A proposal to remove the restrictions on building heights around New York's Grand Central Station aims to encourage new construction in one of the city’s oldest business districts. The Department of City Planning unveiled the plan for midtown east at a Community Board Committee meeting Wednesday.
Planners hope permission to build higher will spur property owners to tear down aging buildings and replace them with modern towers in order to maintain the prestige and density of the district, according to local reports.
The limitations may allow buildings as tall as 1,200 feet (366 meters), Bloomberg predicted.
Developers must still pay for the proposed height approvals, "either by purchasing privately owned air rights over Grand Central Terminal or by contributing to a fund to pay for infrastructure upgrades," the Wall Street Journal reported. The fund will improve accessibility to the subway platforms in Grand Central and a mall on Vanderbilt Avenue.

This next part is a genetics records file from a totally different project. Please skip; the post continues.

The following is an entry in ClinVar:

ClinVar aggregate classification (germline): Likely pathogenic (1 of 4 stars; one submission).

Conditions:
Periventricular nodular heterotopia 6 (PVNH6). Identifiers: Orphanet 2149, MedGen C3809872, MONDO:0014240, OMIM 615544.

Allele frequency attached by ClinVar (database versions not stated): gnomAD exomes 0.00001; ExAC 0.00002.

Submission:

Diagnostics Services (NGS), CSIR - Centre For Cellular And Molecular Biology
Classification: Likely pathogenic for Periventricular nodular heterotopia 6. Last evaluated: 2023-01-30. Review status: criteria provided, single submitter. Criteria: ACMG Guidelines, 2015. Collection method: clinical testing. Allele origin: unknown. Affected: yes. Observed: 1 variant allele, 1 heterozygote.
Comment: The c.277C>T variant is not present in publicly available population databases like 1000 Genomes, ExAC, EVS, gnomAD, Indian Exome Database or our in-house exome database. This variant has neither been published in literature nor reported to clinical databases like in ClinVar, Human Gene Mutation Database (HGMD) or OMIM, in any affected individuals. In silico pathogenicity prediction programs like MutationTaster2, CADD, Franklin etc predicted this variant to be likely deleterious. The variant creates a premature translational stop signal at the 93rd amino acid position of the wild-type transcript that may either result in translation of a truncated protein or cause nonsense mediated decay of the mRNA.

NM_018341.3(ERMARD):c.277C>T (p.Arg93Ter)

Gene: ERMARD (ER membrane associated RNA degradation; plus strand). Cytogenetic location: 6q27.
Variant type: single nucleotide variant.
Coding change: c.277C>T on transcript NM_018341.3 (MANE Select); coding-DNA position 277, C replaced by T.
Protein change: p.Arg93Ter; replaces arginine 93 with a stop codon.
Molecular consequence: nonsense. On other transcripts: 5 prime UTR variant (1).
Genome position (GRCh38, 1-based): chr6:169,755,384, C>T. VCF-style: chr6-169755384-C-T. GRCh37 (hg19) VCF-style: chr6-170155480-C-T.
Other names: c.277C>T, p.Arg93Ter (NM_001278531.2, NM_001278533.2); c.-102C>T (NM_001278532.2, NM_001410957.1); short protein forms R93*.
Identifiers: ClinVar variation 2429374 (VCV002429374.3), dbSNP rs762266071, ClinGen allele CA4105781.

The specific height and floor area requirements are yet to be proposed, and still must be debated and approved by the City Council.